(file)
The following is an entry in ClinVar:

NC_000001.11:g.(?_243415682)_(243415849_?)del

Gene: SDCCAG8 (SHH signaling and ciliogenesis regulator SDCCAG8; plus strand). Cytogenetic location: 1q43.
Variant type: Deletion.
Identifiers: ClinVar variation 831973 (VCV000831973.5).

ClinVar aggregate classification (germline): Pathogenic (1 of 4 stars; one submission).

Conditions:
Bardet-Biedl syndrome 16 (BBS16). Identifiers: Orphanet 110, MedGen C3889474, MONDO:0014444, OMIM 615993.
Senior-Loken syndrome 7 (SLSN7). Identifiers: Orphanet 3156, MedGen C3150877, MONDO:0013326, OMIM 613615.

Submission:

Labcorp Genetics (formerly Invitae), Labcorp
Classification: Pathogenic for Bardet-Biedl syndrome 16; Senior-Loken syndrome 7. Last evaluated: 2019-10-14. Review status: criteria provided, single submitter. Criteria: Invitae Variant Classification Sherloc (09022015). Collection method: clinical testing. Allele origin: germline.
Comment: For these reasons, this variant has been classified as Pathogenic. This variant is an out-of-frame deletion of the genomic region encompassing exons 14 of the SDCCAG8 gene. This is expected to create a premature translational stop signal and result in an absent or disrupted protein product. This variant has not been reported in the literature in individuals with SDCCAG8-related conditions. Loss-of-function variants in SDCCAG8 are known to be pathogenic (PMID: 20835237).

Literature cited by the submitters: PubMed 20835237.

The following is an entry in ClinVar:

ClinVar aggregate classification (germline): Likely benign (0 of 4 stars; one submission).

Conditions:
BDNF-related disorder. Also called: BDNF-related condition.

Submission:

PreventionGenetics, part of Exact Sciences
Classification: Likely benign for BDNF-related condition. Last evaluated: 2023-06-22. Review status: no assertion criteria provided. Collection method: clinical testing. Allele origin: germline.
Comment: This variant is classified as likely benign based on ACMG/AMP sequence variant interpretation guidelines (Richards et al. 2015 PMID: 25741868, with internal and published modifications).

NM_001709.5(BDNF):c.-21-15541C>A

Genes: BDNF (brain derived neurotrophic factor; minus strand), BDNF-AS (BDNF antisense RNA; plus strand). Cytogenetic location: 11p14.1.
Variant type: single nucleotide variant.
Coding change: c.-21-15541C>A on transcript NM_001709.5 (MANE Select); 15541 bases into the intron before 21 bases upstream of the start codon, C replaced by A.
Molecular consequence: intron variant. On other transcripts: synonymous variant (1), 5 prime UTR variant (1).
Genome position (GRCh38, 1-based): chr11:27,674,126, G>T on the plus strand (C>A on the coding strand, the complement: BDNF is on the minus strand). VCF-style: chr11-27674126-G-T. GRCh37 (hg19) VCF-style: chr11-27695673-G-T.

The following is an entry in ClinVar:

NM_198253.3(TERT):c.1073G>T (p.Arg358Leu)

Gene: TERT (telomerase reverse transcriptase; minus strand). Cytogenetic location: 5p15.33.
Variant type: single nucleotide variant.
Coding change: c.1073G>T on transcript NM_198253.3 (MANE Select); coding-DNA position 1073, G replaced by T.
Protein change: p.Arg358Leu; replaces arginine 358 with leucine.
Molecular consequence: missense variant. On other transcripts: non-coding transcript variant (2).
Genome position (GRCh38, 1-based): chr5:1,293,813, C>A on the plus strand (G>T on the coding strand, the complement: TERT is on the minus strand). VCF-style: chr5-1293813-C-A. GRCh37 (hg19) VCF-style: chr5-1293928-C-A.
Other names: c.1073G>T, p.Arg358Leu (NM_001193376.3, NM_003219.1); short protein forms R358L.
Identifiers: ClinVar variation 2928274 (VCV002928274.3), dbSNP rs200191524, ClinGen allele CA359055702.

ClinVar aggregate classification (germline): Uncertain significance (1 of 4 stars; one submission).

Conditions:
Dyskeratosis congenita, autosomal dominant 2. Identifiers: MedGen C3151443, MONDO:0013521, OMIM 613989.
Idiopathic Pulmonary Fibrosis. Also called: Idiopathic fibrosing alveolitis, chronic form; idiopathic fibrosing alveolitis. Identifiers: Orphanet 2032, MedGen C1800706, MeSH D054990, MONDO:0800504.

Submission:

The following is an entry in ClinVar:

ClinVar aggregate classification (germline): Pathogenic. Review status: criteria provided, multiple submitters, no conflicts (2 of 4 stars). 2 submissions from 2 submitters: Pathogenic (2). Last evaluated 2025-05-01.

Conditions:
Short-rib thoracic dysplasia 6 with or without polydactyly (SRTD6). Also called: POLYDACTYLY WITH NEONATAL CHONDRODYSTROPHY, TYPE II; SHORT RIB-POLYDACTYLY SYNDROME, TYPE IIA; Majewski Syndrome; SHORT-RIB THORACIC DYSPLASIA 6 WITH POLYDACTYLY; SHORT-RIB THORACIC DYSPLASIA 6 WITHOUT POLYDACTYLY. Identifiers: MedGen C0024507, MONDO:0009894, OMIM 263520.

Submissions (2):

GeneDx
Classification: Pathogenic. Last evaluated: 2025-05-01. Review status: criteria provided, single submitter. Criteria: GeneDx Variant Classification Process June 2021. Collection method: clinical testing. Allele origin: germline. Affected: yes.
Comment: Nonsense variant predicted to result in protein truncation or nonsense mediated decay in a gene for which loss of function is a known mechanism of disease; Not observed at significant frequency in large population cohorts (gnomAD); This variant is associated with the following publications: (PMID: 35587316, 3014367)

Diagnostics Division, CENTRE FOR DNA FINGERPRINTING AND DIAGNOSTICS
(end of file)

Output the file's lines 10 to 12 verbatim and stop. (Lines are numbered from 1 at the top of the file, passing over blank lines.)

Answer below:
Submission:

Labcorp Genetics (formerly Invitae), Labcorp
Classification: Pathogenic for Bardet-Biedl syndrome 16; Senior-Loken syndrome 7. Last evaluated: 2019-10-14. Review status: criteria provided, single submitter. Criteria: Invitae Variant Classification Sherloc (09022015). Collection method: clinical testing. Allele origin: germline.